Lilies put down a marker as silverware finally arrives
THE barren spell has finally ended. Something of significance has been achieved. A definite marker has been put down.
Yes, of course, it may not have been the All Ireland title; may not have been a provincial title, may not even have been the top division of the Allianz Football League but leaving all that aside this can be a highly significant achievement and one that hopefully is only the beginning.
This campaign began in Croke Park.
It ended in Croke Park.
It started against Tyrone.
And it ended against Tyrone.
Two defeats followed by four wins, a draw, culminating in victory over one of the top and fancied sides now moves Kildare up another rung.
Needles to say there are still a few rungs to travel before the peak is reached but if Sunday is anything to go on we can look ahead with confidence, look ahead with a genuine belief and a genuine expectation that we are on the right road and that all the work that has been put in by everyone involved with this team will (hopefully) reap the rewards.
It was a game that may not have pleased the purists (who ever they are) but it was fascinating to watch how these teams went about their business.
Defending in numbers.
Attacking in numbers.
Kildare showed patience in their build up; showed determination in their defence; showed a work ethic not even Tyrone could match and most importantly of all, showed a belief in their play, a belief that can often be the difference between winning and simply coming close.
Of course the Kildare detractors, and there are many out there, will now point to the fact that Tyrone are not the force they once were.
But these are the same folk who up to last Sunday were pointing out that Tyrone are once again a force to be reckoned with.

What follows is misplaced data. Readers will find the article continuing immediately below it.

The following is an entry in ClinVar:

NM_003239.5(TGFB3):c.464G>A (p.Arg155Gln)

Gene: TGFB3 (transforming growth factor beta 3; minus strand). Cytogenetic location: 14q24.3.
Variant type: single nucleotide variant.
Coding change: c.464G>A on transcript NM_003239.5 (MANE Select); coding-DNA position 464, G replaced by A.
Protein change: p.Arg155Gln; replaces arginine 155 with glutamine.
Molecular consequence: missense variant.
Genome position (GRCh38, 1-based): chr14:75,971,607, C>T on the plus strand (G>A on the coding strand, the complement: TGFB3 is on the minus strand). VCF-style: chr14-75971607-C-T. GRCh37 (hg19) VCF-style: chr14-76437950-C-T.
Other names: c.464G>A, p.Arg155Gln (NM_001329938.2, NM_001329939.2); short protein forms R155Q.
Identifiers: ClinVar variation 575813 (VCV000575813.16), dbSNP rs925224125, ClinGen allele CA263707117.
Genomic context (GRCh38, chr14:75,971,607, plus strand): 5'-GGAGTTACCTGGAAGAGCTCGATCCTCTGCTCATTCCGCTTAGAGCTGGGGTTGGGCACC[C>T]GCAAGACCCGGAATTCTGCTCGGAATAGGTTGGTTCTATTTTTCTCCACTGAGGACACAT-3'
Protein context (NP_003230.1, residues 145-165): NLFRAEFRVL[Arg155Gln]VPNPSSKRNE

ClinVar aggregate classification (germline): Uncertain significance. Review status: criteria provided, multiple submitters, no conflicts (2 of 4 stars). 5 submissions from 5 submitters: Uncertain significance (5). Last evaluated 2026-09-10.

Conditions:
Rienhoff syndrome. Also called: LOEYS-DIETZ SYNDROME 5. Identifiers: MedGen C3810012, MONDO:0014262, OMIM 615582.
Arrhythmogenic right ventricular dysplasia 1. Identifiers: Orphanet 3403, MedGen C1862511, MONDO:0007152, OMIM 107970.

These are the same folk who prefer to concentrate on Kildare’s off-the-field activities rather than give them the credit that they deserve, not just for defeating Tyrone but for their general progression since the arrival of Kieran McGeeney.
Over the past number of years the Lilies, under McGeeney, have showed tremendous resolve in their endeavours but now they can lose the tag of the ‘nearly’ team; can lose the tag they have not beaten any of the ‘top’ teams and can lose the tag of failing to ‘kill’ off a team when the opportunity presents itself.
On Sunday on as cold a day as I can ever recall at headquarters, Kildare did to Tyrone what Tyrone and Mickey Harte have been doing to teams for years, grinding them down, running them into the ground before killing them off late in the game.
It was a very impressive Kildare display from each and every one of the players no doubt the ‘kick and hope’ brigade will be sharpening their pencils in the coming weeks as they lament the way the modern day game is played.
But on Sunday Kildare got their tactics spot on; got their game plan spot on and in the end got the result they thoroughly deserved.
McGeeney and his back room team must be complemented on the way they went about their business.
And while that included curtailing the natural instincts of the likes of Emmet Bolton and Hugh McGrillen and to a lesser extent Ollie Lyons, getting forward due to man marking duties, it allowed Eamonn Callaghan to slip in and take up such duties, something he did superbly.